The SSEB portion of tier I (the part of a railroad retirement annuity equivalent to a social security benefit based on comparable earnings and included on Form RRB-1099) must be reported on an individual’s federal income tax return, and is treated for tax purposes the same way as a social security benefit. The amount of these benefits that may be subject to federal income tax, if any, depends on the beneficiary’s income. (To determine if any amount of the SSEB portion is taxable, please refer to IRS publication 915, Social Security and Equivalent Railroad Retirement Benefits.) If part of the SSEB is taxable, how much is taxable depends on the total amount of a beneficiary’s benefits and other income. Usually, the higher that total amount, the greater the taxable part of a beneficiary’s benefit.
5. Which railroad retirement benefits are treated like private pensions for federal income tax purposes?
The NSSEB portion of tier I, tier II benefits, vested dual benefits and supplemental annuities are all treated like private pensions for federal income tax purposes. In some cases, primarily those in which early retirement benefits are payable to retired employees and spouses between ages 60 and 62, some occupational disability benefits, and other categories of unique RRB entitlements, the entire annuity may be treated like a private pension. This is because social security benefits based on age and service are not payable before age 62, social security disability benefit entitlement requires total disability, and the Social Security Administration does not pay some categories of beneficiaries paid by the RRB.
6. How are 60/30 annuity payments taxed?
A railroad employee with 30 or more years of creditable rail service is eligible for a regular annuity based on age and service the first full month he or she is age 60. The employee’s spouse is also eligible for an annuity the first full month he or she is age 60. These “60/30” annuity payments are taxed as follows:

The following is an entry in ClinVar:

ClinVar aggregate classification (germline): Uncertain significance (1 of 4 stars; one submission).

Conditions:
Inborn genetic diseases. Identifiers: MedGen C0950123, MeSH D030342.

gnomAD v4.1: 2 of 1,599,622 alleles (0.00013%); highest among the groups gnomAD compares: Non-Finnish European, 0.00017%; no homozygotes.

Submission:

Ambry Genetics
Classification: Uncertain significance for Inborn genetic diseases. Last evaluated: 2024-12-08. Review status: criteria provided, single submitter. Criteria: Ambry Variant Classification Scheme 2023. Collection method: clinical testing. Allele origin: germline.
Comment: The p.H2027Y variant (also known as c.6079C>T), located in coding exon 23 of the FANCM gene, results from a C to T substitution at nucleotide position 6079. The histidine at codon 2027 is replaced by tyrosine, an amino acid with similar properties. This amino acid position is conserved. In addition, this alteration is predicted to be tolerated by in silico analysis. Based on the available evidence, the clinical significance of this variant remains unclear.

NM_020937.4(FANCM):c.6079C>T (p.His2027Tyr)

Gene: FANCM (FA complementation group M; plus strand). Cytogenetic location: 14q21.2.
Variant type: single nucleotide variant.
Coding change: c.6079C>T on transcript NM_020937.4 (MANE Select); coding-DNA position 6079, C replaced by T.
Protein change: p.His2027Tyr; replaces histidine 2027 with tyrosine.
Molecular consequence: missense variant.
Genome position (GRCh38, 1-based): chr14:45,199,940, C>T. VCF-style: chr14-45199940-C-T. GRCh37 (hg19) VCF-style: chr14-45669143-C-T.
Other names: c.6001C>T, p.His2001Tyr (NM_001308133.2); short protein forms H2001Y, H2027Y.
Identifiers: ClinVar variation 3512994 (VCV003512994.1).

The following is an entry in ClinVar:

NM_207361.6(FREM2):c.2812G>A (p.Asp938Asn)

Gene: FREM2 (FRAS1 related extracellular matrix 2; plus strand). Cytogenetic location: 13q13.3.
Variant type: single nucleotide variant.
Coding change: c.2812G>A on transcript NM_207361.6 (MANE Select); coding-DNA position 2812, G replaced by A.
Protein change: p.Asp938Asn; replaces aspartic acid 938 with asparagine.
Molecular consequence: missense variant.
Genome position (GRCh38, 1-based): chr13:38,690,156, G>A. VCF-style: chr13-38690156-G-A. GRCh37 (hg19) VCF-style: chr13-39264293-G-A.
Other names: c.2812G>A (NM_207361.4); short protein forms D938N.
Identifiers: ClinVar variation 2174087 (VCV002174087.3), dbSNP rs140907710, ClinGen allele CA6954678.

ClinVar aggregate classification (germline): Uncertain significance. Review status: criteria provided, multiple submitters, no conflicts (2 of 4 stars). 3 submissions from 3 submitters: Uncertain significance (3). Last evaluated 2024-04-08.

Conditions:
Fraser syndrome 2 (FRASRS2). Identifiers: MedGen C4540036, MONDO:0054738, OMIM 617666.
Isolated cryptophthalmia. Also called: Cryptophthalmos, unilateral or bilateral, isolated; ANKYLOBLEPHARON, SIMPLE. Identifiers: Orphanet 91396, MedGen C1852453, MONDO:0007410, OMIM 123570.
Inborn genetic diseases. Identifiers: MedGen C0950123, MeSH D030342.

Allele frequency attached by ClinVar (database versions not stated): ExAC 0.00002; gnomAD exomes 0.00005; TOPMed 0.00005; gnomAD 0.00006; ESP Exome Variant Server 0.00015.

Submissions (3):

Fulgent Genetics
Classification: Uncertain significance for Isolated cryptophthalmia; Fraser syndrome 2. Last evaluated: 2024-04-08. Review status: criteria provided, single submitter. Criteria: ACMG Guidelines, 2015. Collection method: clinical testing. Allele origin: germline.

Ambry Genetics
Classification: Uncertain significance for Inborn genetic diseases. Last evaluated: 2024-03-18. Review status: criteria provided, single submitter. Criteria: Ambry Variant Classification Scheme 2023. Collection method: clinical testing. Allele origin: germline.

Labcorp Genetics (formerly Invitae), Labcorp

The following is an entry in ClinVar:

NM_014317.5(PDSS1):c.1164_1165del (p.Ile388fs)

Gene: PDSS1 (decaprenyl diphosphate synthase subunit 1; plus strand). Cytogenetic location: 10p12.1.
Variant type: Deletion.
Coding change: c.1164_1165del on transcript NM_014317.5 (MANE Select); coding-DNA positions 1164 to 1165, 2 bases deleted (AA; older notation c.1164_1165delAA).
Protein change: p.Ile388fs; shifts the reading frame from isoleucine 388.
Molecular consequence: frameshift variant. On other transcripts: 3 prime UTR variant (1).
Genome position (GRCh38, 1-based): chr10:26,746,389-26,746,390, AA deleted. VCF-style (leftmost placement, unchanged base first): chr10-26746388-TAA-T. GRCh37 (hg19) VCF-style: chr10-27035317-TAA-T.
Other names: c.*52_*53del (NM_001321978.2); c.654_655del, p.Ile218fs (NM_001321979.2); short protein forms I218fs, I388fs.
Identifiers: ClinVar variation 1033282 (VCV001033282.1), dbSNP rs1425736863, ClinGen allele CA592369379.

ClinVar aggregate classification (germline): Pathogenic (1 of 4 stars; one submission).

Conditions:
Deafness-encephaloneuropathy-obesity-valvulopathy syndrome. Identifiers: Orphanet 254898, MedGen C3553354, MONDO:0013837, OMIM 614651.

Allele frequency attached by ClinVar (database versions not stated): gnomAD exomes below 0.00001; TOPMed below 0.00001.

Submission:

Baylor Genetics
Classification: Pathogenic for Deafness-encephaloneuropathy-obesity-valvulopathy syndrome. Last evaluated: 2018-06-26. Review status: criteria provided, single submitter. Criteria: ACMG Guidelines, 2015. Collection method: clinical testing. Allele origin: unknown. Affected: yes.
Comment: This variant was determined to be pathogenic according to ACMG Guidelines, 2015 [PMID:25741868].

60/30 annuity payments before the employee or spouse is age 62: All benefits paid to an employee before age 62 are considered NSSEB and are fully taxable and reported on Form RRB-1099-R. This includes all tier I and tier II benefits and any supplemental annuity that might be payable. Spouse benefits are also fully taxable and reported on Form RRB-1099-R until both the employee and spouse are age 62.
60/30 annuity payments after the employee is age 62:  Once the employee turns age 62, part of the tier I benefit is still considered NSSEB, but some is now considered SSEB because equivalent social security benefits are payable at age 62. Since these equivalent social security benefits paid at age 62 would be reduced for early retirement, while 60/30 benefits are not reduced, the RRB computes the portion of the tier I benefit comparable to that payable under social security, and reports the SSEB amount on Form RRB-1099. The SSEB portion of spouse benefits is calculated the same way, except the employee and spouse must both be at least 62 for spouse benefits to be considered SSEB.
WARNING for 60/30 annuitants who begin receiving annuities before age 62:  As noted previously, when the employee turns age 62 (or the spouse turns age 62, provided the employee is also at least age 62) the taxability of tier I benefits changes from all private pension-equivalent benefits to a split between SSEB and NSSEB portions. For many annuitants this means that the tax withholding in place will automatically decrease, and sometimes this change is significant. This is because any Form RRB W-4P on file with the RRB will not consider the SSEB portion of tier I in the withholding calculation. In many cases, the SSEB portion will be subject to taxation because of the total amount of the annuitant’s income, and the decrease in withholding may result in an insufficient amount of taxes being withheld. Notices are released to annuitants advising of the change in the withholding amount, and they are encouraged to discuss the issue with a tax advisor or the IRS to determine the correct amount of withholding for them. Annuitants often need to file a new tax withholding election form with the RRB to increase withholding following this change, otherwise they may face a larger tax liability than expected when filing federal income tax returns the following year.